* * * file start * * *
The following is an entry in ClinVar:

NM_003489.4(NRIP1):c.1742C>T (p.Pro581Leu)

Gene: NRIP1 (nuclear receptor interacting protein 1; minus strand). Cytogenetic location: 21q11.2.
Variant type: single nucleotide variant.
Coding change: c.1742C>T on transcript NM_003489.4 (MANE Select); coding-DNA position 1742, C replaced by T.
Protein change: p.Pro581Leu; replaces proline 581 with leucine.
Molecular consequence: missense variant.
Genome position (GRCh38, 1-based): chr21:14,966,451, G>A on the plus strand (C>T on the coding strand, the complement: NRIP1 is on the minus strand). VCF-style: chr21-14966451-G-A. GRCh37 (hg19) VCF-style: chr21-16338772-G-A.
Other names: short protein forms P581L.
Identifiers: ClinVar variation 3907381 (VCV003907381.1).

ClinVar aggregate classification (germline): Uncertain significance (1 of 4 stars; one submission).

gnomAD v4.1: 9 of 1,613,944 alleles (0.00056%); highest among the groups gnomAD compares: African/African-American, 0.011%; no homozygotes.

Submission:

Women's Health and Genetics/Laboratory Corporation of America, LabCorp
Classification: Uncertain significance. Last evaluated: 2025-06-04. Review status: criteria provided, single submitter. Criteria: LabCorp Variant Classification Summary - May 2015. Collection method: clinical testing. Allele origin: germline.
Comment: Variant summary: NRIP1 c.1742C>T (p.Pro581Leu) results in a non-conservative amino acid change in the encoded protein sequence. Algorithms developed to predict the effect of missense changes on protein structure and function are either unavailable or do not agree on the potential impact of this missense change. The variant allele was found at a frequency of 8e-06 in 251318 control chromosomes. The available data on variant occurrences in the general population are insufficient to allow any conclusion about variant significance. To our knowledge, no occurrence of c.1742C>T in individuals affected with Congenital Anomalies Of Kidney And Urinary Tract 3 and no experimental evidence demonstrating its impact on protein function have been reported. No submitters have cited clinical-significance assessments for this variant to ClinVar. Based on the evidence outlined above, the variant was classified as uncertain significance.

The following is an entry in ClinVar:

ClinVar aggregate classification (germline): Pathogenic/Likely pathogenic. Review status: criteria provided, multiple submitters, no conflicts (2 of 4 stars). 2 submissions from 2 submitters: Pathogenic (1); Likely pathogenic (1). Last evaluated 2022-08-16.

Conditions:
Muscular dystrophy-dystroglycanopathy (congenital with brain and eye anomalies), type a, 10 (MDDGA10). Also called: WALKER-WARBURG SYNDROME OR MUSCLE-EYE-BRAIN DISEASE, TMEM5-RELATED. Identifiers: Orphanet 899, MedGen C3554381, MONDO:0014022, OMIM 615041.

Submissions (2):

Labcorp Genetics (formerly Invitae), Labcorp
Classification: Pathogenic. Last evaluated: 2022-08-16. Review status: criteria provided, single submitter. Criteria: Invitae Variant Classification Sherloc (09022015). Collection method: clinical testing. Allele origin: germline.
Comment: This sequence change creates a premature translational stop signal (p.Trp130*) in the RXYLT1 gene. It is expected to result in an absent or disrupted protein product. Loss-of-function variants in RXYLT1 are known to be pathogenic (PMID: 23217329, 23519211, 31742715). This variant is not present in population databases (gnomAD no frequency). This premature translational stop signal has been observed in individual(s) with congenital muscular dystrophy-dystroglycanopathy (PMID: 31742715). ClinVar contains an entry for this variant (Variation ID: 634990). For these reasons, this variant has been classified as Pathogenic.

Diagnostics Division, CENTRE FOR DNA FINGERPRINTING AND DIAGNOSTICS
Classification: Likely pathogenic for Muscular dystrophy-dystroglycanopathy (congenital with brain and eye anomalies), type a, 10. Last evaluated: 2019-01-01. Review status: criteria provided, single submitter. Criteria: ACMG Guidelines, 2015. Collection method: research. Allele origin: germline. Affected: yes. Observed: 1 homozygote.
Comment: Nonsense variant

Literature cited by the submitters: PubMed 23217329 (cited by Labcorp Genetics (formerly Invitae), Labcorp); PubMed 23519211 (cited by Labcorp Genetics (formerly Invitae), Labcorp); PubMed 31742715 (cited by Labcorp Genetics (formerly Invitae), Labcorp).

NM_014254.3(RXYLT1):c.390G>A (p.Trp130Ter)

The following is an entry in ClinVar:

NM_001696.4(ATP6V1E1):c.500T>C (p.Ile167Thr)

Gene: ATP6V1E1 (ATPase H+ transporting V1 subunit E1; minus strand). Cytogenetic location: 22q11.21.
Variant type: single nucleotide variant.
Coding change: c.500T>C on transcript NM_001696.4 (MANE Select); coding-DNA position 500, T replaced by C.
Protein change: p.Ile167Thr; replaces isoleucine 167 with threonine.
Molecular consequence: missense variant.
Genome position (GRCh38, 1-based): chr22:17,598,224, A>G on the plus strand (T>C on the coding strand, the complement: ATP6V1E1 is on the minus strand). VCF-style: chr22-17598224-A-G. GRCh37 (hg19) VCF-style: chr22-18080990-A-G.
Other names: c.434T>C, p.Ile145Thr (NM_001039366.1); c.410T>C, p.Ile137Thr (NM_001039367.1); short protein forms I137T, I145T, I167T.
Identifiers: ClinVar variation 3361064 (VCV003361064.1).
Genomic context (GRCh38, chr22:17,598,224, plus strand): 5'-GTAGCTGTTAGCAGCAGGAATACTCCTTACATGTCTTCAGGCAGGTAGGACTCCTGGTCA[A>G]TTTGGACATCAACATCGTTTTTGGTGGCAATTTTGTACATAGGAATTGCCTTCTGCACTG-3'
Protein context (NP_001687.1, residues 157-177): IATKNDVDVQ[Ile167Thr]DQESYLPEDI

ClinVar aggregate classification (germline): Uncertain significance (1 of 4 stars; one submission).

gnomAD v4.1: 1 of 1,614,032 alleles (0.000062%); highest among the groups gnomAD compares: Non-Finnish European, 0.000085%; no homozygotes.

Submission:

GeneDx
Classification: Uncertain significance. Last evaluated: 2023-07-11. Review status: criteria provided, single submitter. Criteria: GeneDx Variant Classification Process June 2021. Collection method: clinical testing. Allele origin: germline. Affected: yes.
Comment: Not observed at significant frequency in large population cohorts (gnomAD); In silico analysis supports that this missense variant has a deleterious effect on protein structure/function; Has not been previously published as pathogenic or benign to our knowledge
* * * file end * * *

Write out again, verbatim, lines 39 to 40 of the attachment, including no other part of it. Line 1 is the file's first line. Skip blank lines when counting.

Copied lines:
Identifiers: ClinVar variation 3361064 (VCV003361064.1).
Genomic context (GRCh38, chr22:17,598,224, plus strand): 5'-GTAGCTGTTAGCAGCAGGAATACTCCTTACATGTCTTCAGGCAGGTAGGACTCCTGGTCA[A>G]TTTGGACATCAACATCGTTTTTGGTGGCAATTTTGTACATAGGAATTGCCTTCTGCACTG-3'